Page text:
One could call cauliflower the new kale, but that'd be understating the impact this vegetable's rapid rise has had on mass food production. It seems that everything is being wrapped in, set on top of, or mixed with cauliflower today, so we had to try Caulipower's entrant into the chicken tenders game, especially because theirs is made with real tenderloin. Festooned boldly at the top of the bag is a boast that these aren't made with just any real tender—they're made with all-natural Naked Truth chicken, free of antibiotics and cages both. Other healthy claims they're proud of are that they're baked and not fried, and their formula is gluten-free, with rice and brown rice flour to supplement the vegetable. Chicken tender aficionados may raise an eyebrow at this, but with many major players offering gluten-free and cauli-ful options, we decided to give it a shot.
Upon opening the bag, it was easy to see how they make the claim that you can eat the whole thing for only 490 calories—these chicken chunks are not big, and there aren't very many to the pricey, non-resealable bag. They're pounded to a uniform medium thickness and bake up hard, like an exoskeleton over the boneless meat. The chicken itself was good—soft and tender as it ought to be, with a meatiness whole-cut white meat ought to have. But the grainy breading, inconsistently applied, was a bitter disappointment, chewy while also feeling very dense and solid, likely due to the yellow corn flour they don't highlight. There are flavors of pepper, paprika, and old garlic and dairy mixed into it with a vaguely Asian flavor (perhaps from the tapioca starch?), but it finishes with a vaguely vegetative aftertaste, and not in a fresh way.
Perdue Simply Smart Organics Whole-Grain Chicken Breast Tenders
If you're buying this product, be aware of the packaging: The "25% less fat" claim on the bag doesn't compare apples to apples vis-à-vis their own classic product, but rather against "USDA data" for breaded fried boneless chicken.
When you do hold it against Perdue's own Chicken Breast Tenders, you'll find that despite having a less salty taste to its bread crumbs, it actually has 2% more sodium per serving of three tenders, a handful more calories than their original line, and a longer ingredient list. The benefits are the use of organic ingredients, the two grams of fiber you get from the whole grain breading, and three grams more of protein.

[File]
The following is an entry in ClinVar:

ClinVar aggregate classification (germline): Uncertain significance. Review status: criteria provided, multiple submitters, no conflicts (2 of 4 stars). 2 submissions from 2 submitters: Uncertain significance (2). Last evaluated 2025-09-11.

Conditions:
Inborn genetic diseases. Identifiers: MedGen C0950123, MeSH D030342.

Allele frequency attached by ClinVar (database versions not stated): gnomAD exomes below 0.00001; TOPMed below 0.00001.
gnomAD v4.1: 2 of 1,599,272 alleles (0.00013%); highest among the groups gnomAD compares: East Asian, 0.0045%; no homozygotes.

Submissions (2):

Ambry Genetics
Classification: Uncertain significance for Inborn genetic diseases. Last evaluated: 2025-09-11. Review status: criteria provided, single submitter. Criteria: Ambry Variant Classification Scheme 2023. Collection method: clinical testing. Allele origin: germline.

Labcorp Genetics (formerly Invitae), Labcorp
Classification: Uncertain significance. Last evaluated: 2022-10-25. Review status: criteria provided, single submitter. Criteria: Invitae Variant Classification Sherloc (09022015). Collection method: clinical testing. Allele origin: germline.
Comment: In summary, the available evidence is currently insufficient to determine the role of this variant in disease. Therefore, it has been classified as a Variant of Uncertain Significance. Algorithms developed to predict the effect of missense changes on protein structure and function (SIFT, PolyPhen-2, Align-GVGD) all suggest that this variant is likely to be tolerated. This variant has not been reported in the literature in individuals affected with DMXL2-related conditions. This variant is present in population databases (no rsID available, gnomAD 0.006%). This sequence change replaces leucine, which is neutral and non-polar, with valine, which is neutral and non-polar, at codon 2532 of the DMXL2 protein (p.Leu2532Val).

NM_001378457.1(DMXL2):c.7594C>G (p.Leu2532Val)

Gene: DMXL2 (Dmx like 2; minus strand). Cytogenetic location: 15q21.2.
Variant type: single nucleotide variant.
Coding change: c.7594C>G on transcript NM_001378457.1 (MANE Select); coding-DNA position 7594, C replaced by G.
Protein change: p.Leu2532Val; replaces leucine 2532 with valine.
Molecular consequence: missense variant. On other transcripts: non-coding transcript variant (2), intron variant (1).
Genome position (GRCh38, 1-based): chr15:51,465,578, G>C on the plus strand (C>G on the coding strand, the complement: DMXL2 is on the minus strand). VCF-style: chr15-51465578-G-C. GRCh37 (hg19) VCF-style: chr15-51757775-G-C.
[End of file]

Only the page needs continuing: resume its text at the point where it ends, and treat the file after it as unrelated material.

The taste experience is pretty much the same as the OG blue-bag product. The pieces are also trapezoidal, tender-adjacent shapes, pressed to the same size and processed to nearly the same degree of bouncy sponginess. The fry-basket indentations are pronounced on these, in case you had any doubt of how it's produced, and they also extrude oil upon baking—but definitely not as much as Perdue's classic line. Although it's not as greasy, it's also not as crunchy, despite the breading feeling a little more substantial due to the use of whole grains. It's a lighter coat of bread crumbs, though, and the seasoning feels lighter as well, even though there's more salt. If you want to channel those cafeteria vibes, this is at least a marginally better choice.
Top Chick Breaded Boneless Chicken Tenderloins
Now we're talking. Forget flashy branding and modern marketing—this brand focuses its energy more on its product. Top Chick is a retail brand by OK Foods and is also known as equally retro-looking TenderBird on the West Coast. Inked on the no-frills, food service-reminiscent packaging, a resealable clear bag, are its top pride points: They've been making chickie tendies since 1988, and their Breaded Boneless Chicken Tenderloins are restaurant-quality and made with whole muscle white meat. But most importantly, the chicken ingredients straight-up say "chicken tenderloins."
These genuine tenders come to you in pounded out, sliced cuts of inconsistent thicknesses and sizes—much like if you were to make them from scratch yourself from undoctored tenders. Unlike the rest of what's out there, these aren't fully cooked and ready to eat. Every tender in the bag is actually still raw, but pre-browned in oil—mostly soy but also some palm, unfortunately. However, thanks to being on the thinner side and breading that isn't in copious amounts, they actually bake up in about the same amount of time as their cooked-then-frozen brethren, and they deep fry in minutes.
From the oven, this is the closest thing to what you'd look for in a breadcrumb-coated chicken tender. It tastes, feels, and looks like chicken fingers from a local diner or greasy spoon, including the grease. While baking, it sizzles and pops more than any of its competitors, the oil from its pre-browning process sizzling out under the heat. You'll need to dab or press it more than any of the others we tried, but once you do, despite the oiliness, you'll end up with a juicy tender with a thin, well-adhered crust that offers a dry crunch that doesn't crumble. The flavor is simple: meaty, lightly salted chicken takes the lead, and salt, pepper, garlic, onion, and buttermilk meld together in a classical blend of generic fried chicken tender taste.